Which nurses have leadership potential?
Twelve qualities to look for
It’s a challenge to ascertain which nurses would be good leaders. "Pay attention to feedback from patients, physicians, or colleagues from other departments." says Liz Jazwiec, RN, a Crestwood-IL-based consultant. "It’s sometimes trial and error, but there are signs to look for."
Here are a dozen qualities to look for in future nurse leaders:
1. Listening skills. "A key part of communication skills is the ability to listen to staff, hear their concerns, and put them into action," says Barbara Pierce, RN, MN, divisional director of emergency services at Children’s Hospital in Birmingham, AL. "Listening is a learned skill."
2. Confrontational skills. "Confrontation is not always the evil’ most people believe it is. Confrontation happens every day," says Pierce. "Nursing leaders need to have the ability to defuse confrontation into win-win’ situations by having good intervention skills."
3. Risk taking. "Leaders need to be willing to try new ways of doing things; put new ideas into practice," says Pierce. "The only constant is change. There are very few right or wrong ways to do things in this market — only what works. We have to be willing to try many different ways to find the one that will work best for a particular situation."
4. Strategic thinking. "The ability to see the big picture is a wonderful trait, although it is difficult to evaluate at a staff level," says Jazwiec.
5. Problem solving. A desire to make things better is a good sign of leadership ability, notes Jazwiec. "Remember, some of these people might appear negative sometimes. Given the opportunity to make things better, these folks shine," she says.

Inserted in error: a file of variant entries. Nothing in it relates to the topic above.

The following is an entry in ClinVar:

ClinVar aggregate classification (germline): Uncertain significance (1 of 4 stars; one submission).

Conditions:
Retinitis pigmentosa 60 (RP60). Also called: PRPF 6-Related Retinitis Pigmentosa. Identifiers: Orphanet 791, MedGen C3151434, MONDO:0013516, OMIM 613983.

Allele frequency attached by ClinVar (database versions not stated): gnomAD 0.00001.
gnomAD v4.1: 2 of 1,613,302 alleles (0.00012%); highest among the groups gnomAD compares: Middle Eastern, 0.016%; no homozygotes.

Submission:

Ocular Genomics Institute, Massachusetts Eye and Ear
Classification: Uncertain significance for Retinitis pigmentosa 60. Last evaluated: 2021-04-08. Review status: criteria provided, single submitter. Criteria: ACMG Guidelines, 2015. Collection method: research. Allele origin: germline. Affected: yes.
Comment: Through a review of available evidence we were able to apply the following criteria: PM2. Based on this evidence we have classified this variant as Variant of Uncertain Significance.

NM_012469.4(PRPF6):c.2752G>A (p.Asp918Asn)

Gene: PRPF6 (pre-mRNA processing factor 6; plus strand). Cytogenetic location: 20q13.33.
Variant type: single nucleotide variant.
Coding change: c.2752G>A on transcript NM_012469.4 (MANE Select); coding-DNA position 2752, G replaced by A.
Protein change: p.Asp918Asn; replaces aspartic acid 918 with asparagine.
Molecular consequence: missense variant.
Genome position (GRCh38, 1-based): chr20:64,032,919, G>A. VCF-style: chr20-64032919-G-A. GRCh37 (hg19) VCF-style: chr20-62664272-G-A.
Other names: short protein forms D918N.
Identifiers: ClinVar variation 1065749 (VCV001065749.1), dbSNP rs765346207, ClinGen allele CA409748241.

Look for nurses who are quick to come up with solutions, says Pierce. "Staff who can act like air traffic controllers to keep everything going — like juggling 10 things at one time, are ideal ED leaders."
7. Flexibility. "Being flexible is the most important quality a leader can have," says Jazwiec.
8. Ability to motivate others. "Someone who gets results as a team leader not only demonstrates the ability to get things done, but also get others to accomplish goals," says Jazwiec.
9. Enthusiasm. "Pick individuals who will not only do a good job, but are successful [in] leading teams that get results. These nurses make great candidates for future leaders," says Jazwiec. "When you ask the employee to lead a team, let them know you are doing it because you think that they have good leadership ability. They should feel flattered and want to do a good job."
10. Good communication skills. "Communi-cation skills and approachability are extremely important. Look for nurses who are emotionally capable, have a warm personality, and can get along with others," Jazwiec recommends.
Fairness, consistency, and team skills are important when communicating, emphasizes Pierce. "Being empathetic without being a mother to their peers is key. They have to be able to articulate the unit’s needs, yet understand the personal needs of the staff to achieve that important balance."
11. Ability to work hard. "Nurses who have integrity and a strong work ethic become role models within a group; other nurses want to learn from them," says Jazwiec.
12. Balance. Balance is important, says Pierce. "Those who are willing to go the extra mile professionally and personally are key. Those that are happy at home and at work make great leaders."